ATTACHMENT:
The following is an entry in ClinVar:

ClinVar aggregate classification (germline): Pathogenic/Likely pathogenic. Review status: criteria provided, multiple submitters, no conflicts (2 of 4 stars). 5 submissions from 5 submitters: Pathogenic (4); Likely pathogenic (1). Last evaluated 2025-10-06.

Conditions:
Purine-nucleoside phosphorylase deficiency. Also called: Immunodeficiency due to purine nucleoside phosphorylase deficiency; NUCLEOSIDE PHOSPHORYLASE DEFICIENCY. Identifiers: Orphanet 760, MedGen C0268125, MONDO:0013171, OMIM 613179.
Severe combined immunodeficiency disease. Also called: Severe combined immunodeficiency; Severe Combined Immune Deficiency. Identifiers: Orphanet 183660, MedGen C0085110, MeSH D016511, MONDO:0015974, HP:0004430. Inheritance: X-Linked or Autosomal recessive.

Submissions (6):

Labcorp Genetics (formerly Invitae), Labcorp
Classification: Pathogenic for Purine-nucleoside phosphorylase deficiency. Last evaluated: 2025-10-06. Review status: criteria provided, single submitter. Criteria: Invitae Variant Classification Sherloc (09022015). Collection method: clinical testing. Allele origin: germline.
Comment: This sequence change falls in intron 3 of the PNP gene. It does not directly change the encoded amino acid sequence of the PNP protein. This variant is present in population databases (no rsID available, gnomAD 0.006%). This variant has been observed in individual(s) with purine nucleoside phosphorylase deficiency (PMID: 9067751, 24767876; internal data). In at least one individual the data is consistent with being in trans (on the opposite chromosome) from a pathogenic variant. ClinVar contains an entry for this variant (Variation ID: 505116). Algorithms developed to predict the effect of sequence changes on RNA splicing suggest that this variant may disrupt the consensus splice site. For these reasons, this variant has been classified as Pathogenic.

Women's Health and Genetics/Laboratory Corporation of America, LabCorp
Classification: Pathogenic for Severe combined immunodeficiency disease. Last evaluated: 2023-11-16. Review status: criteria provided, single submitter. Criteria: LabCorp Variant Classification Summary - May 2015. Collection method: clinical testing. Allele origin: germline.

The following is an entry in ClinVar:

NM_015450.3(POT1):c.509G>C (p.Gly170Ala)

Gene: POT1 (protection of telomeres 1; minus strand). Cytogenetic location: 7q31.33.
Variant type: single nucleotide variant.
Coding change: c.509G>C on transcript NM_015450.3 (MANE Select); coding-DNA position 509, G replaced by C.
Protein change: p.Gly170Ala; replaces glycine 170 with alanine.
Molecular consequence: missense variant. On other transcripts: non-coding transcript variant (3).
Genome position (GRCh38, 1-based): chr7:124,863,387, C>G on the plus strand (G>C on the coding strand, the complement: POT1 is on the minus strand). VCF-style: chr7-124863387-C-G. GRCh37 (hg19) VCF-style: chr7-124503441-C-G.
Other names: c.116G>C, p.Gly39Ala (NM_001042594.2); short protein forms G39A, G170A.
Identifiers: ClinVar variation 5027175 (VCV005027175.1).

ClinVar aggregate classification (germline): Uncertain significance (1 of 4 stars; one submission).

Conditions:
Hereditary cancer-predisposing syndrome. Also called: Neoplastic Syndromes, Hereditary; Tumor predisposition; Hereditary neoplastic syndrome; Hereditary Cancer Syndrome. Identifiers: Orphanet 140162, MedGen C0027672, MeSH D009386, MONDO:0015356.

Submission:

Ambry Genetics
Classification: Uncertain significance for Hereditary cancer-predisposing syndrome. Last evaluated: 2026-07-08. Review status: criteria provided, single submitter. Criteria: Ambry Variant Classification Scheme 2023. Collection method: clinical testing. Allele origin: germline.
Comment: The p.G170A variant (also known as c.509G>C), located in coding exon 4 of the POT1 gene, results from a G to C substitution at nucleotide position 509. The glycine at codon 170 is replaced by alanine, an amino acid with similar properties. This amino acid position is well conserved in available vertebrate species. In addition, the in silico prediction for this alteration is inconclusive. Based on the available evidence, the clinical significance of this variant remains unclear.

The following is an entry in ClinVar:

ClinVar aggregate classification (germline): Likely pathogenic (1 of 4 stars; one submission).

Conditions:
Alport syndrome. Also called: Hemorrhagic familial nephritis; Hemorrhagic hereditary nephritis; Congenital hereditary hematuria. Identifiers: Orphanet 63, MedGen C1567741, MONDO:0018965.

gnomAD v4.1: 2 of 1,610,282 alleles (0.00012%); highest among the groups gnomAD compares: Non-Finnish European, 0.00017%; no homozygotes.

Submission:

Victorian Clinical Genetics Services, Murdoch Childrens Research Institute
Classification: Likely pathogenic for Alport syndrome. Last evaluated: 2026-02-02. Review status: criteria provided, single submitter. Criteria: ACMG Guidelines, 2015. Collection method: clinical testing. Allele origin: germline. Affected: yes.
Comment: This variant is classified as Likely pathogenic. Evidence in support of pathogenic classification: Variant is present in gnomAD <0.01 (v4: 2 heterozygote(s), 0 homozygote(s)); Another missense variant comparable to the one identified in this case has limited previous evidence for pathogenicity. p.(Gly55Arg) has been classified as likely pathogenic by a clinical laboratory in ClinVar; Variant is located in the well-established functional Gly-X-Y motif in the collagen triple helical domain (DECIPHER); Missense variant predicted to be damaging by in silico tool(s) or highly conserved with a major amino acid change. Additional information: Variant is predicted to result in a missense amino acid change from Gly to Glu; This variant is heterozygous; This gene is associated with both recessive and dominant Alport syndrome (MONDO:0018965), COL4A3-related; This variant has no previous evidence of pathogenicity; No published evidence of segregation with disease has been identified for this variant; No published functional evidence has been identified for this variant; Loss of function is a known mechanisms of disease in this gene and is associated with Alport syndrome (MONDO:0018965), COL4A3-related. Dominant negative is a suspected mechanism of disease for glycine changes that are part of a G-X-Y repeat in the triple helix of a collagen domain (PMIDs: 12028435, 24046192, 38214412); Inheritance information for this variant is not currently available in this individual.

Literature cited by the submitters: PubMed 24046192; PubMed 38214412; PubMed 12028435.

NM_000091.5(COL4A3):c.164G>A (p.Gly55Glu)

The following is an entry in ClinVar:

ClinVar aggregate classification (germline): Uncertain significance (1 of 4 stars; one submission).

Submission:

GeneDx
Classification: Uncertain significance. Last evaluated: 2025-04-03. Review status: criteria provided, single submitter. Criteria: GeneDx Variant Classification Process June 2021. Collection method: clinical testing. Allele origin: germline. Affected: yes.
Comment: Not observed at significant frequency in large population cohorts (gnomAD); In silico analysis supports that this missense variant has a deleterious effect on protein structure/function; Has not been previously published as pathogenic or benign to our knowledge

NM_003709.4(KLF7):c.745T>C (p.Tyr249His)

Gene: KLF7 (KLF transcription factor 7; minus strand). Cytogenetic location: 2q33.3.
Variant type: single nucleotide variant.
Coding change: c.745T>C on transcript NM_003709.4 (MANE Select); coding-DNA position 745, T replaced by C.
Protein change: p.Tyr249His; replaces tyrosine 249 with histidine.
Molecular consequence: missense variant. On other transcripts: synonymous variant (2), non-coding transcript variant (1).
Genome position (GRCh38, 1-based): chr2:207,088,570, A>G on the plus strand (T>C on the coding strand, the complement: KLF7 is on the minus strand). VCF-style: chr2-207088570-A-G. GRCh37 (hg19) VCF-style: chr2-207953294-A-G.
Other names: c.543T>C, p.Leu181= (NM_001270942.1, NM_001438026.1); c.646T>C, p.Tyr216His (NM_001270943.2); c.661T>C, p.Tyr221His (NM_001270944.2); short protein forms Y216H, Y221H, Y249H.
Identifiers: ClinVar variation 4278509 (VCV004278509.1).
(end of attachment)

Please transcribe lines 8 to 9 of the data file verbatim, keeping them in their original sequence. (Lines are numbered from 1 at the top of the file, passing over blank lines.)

Classification: Pathogenic for Purine-nucleoside phosphorylase deficiency. Last evaluated: 2025-10-06. Review status: criteria provided, single submitter. Criteria: Invitae Variant Classification Sherloc (09022015). Collection method: clinical testing. Allele origin: germline.
Comment: This sequence change falls in intron 3 of the PNP gene. It does not directly change the encoded amino acid sequence of the PNP protein. This variant is present in population databases (no rsID available, gnomAD 0.006%). This variant has been observed in individual(s) with purine nucleoside phosphorylase deficiency (PMID: 9067751, 24767876; internal data). In at least one individual the data is consistent with being in trans (on the opposite chromosome) from a pathogenic variant. ClinVar contains an entry for this variant (Variation ID: 505116). Algorithms developed to predict the effect of sequence changes on RNA splicing suggest that this variant may disrupt the consensus splice site. For these reasons, this variant has been classified as Pathogenic.